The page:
September 30, 2014

CFPB ANNOUNCES RESPA MSA ENFORCEMENT ACTION

The Consumer Financial Protection Bureau (CFPB) announced today, September 30, 2014, that they had entered into a Consent Order with Lighthouse Title, a Michigan title insurance agency, for entering into Marketing Service Agreements (MSAs) with various real estate brokers with the understanding that the companies would refer mortgage closing and title insurance business to Lighthouse Title.

The CFPB found that Lighthouse Title violated the Real Estate Settlement Procedures Act (RESPA) which prohibits providing something of value to any person with an agreement or understanding that the person will refer real estate settlement services.

The CFPB noted that Lighthouse's MSA agreements made it appear as if the payments would be based on marketing services the companies were supposed to provide to Lighthouse Title. "Lighthouse actually set the fees it would pay under the MSAs, in part, by considering the number of referrals it received or expected to receive from each company." The Consumer Financial Protection Bureau's investigation found that the companies on average referred significantly more business to Lighthouse Title when they entered into MSAs than when they did not enter into them.

The CFPB issued a civil money penalty against Lighthouse Title in the amount of $200,000.00; prohibited Lighthouse Title from entering into any Marketing Service Agreements in the future; ordered Lighthouse to terminate all existing MSAs; and Lighthouse must document for a period of five years all exchanges of things of value worth $5.00 or more with persons in a position to refer business.

Continue reading "CFPB ANNOUNCES RESPA MSA ENFORCEMENT ACTION" »

September 29, 2014

Wells Fargo announces RESPA-TILA Integrated Disclosure Form Plans

Wells Fargo announced that effective August 1, 2015 it will control the generation and delivery of the borrower's Closing Disclosure form in anticipation of the TILA-RESPA Integrated Disclosure Rule. The new Closing Disclosure is a mix of the existing Truth-in-Lending (TIL) disclosure and the Settlement Statement (HUD-1). Wells Fargo stated in the Wells Fargo Settlement Agent Communications newsletter on September 24, 2014 they will be taking over this process in order to meet internal compliance and governmental regulator compliance expectations on the bank.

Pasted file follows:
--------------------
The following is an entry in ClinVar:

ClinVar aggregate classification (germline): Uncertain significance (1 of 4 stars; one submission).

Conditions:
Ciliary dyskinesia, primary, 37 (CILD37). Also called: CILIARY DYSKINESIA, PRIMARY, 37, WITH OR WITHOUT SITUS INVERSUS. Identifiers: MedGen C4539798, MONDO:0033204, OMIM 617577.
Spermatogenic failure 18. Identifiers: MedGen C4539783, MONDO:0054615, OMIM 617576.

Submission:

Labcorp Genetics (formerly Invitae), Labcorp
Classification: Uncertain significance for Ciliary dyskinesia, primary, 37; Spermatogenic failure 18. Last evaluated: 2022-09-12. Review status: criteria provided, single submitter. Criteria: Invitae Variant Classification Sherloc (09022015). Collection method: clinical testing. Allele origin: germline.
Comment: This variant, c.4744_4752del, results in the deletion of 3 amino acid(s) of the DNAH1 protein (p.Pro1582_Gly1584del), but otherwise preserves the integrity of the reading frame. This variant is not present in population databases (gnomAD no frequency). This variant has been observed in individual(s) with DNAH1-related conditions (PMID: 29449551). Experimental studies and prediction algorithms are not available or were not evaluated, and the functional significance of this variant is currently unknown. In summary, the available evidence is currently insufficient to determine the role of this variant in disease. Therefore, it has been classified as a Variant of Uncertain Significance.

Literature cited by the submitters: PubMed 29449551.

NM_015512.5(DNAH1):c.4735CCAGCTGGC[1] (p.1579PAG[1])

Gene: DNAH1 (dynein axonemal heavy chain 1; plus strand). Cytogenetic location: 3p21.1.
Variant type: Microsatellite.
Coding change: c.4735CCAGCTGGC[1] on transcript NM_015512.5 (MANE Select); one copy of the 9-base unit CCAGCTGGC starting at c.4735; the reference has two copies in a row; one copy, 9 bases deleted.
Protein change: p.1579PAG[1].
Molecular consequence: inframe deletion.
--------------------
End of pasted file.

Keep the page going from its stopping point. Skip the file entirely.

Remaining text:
Wells Fargo said the reason they will be delivering the Closing Disclosure Form is because they want to maintain evidence the borrower received the disclosure at least three days prior to the closing since this is a critical compliance requirement they must meet. The bank disclosed that having readily accessible data for internal and external compliance audits was another major reason for this decision.

Wells Fargo disclosed that their view under the new rules is "...that the settlement agent continues to be responsible for the Seller's information and will prepare and deliver the Seller's Closing Disclosure. A copy must be provided [by the Settlement Agent] to Wells Fargo for our loan file in order to comply with the final rules."

One of Wells concerns in the newsletter is back to back closings or in situations where you have multiple closings all connected with different lenders and settlement agents which would encounter problems if the first closing experiences a disclosure form problem and a re-disclosure is required.

We are expecting numerous other banks and lenders to announce that they will also be generating and delivering their own Closing Disclosure forms due to litigation risks and enforcement concerns stemming from the RESPA-TILA Integrated Disclosure rules. How will this play out with Unauthorized Practice of Law (UPL) concerns? The Consumer Financial Protection Bureau appears to be ready to take on this issue and claim federal preemption in favor of the lending industry.

August 29, 2014

CFPB ENFORCEMENT: IS THE CFPB LOOKING AT RESIDENTIAL MORTGAGE ONLINE LEAD GENERATION COMPANIES?

The Consumer Financial Protection Bureau often provides subtle clues as to where they may be headed on the enforcement front and on November 6, 2013 they addressed the topic on their website about online Lead Generation and consumer safety involving payday loans. The topic "Is applying for a payday loan online safe?"

The CFPB stated that anytime a consumer gives out sensitive personal and financial information on the Internet there are risks involved to the consumer. They warned consumers that if a consumer applies online for a payday loan online, the consumer could be increasing their risk significantly. The CFPB stated the reason for this is because many websites that advertise payday loans are not lenders. They are businesses known as "lead generators" which make money primarily by finding customers for lenders.